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Why are we so drawn to Game of Thrones?

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Why are we so irresistibly drawn to "Game of Thrones" ("GOT", as we affectionately call it) in these times of real wars, violent upheavals, and treacherous alliances plaguing the factual, fragile earth itself?

I write these lines in the exhilarating few days and hours just before the seventh season of the fantasy drama television series "Game of Thrones" is set to premiere on HBO on 16 July 2017 and (what a horror) to conclude six weeks later on 27 August 2017.

Like millions of other fans of GOT, I have followed the adventures, mishaps, cruelties, and treacheries of and done to the Houses of Stark, Lannister, Tyrell, Targaryen, and the rest of them as if they were members of my own extended family.

Before the season has even started I am deeply saddened that unlike previous seasons that consisted of 10 episodes each this season will offer us only seven. Why?

Of all seasons, in this season of Donald Trump and his family's daily dangerous antics, we need more not less of the Starks, the Lannisters, and the Targaryens - and especially of those magnificent dragons. I much prefer their ferocious fiery nostrils to those of Steve Bannon, Kellyanne Conway, and Stephen Miller.

What's the draw?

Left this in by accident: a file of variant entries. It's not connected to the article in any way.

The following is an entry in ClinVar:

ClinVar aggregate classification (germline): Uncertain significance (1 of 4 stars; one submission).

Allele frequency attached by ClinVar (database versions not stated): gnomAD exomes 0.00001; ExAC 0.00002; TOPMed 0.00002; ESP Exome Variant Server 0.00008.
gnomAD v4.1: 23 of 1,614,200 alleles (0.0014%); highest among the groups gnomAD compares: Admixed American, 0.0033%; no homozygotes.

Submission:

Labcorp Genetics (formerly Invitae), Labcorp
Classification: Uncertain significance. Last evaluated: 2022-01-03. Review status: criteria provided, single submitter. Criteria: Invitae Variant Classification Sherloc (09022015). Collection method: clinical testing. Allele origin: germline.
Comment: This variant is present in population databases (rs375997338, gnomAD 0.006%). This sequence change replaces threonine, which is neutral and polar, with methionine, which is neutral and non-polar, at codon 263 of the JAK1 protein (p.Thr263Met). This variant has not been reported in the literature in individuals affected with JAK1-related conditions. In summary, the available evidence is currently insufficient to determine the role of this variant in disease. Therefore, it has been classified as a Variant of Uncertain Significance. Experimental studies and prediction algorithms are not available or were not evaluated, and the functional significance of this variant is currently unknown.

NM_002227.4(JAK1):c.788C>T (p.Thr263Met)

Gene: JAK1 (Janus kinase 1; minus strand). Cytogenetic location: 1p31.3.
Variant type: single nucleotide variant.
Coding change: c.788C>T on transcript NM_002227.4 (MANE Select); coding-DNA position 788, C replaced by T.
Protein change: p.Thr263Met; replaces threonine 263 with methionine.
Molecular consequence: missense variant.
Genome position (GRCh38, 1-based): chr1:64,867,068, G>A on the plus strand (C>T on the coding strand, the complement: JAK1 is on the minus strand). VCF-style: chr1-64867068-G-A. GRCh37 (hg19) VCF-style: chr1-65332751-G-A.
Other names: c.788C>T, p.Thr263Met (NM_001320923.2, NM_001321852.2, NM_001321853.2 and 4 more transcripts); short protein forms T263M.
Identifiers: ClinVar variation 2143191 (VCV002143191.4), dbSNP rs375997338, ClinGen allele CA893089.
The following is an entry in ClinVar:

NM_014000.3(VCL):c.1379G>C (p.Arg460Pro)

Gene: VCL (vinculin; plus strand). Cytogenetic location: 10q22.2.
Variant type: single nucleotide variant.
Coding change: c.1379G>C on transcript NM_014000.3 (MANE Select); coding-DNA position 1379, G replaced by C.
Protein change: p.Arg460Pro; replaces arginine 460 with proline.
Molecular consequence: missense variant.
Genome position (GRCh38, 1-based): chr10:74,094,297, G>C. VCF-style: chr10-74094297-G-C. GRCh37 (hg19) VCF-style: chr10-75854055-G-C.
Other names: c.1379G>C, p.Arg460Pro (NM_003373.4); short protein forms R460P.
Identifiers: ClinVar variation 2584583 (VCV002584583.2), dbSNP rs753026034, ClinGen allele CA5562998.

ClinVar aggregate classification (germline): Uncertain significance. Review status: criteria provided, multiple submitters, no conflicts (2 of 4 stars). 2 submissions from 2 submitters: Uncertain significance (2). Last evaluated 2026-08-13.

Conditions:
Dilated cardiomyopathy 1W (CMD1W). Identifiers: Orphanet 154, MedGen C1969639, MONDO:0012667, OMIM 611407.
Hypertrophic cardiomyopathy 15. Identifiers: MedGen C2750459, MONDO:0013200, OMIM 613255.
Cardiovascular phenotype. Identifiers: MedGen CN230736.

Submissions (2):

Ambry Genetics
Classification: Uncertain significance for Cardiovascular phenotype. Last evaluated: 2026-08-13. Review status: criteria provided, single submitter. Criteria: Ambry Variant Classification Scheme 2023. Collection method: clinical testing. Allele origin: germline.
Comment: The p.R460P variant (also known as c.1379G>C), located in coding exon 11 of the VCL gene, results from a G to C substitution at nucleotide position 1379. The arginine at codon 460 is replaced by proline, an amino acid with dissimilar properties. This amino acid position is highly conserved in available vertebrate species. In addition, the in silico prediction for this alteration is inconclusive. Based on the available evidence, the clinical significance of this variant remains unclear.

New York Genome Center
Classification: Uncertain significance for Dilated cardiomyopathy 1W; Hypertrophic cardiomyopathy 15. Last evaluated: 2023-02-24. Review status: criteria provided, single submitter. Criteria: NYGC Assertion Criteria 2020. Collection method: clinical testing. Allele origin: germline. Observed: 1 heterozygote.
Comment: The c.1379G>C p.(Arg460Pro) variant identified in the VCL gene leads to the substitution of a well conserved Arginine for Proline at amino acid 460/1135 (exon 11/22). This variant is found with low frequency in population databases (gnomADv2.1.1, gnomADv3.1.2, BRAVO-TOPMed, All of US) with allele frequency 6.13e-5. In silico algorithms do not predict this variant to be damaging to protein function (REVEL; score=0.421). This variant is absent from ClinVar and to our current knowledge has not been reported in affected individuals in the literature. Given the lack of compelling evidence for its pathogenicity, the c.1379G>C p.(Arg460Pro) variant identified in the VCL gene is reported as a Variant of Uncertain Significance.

Filmed primarily in Northern Ireland, Spain and Iceland, GOT features a cast we now know and love or loathe far more intimately than we do our own friends, foes, neighbours, and colleagues: Emilia Clarke as Mother of Dragons Daenerys Targaryen who thinks she was born to rule the Seven Kingdoms, Kit Harington as "you know nothing" Jon Snow, Peter Dinklage as Tyrion Lannister the drunkard conscience of his corrupt family, Lena Headey as Cersei Lannister, the deeply troubled incestuous Queen of Seven Kingdoms, Sophie Turner as the weak, frightened, vulnerable, and deeply abused Sansa Stark ... and, of course, my own absolute favourite characters (with whom I most identify), John Bradley as the learned scholar, Samwell Tarly, and the love of his life, Hannah Murray as Gilly.

I will watch every shot and every scene and every episode, more than once, bear with the murderous, ambitious, incestuous twists in anticipation of that possible scene when Sam, Gilly, and Little Sam might reappear so I can make sense of it all - not just of the Houses of Lannister and Targaryen and the rest of them, but even and in particular of the House of Trump and Clinton and Bush and the rest of them.


© Al Jazeera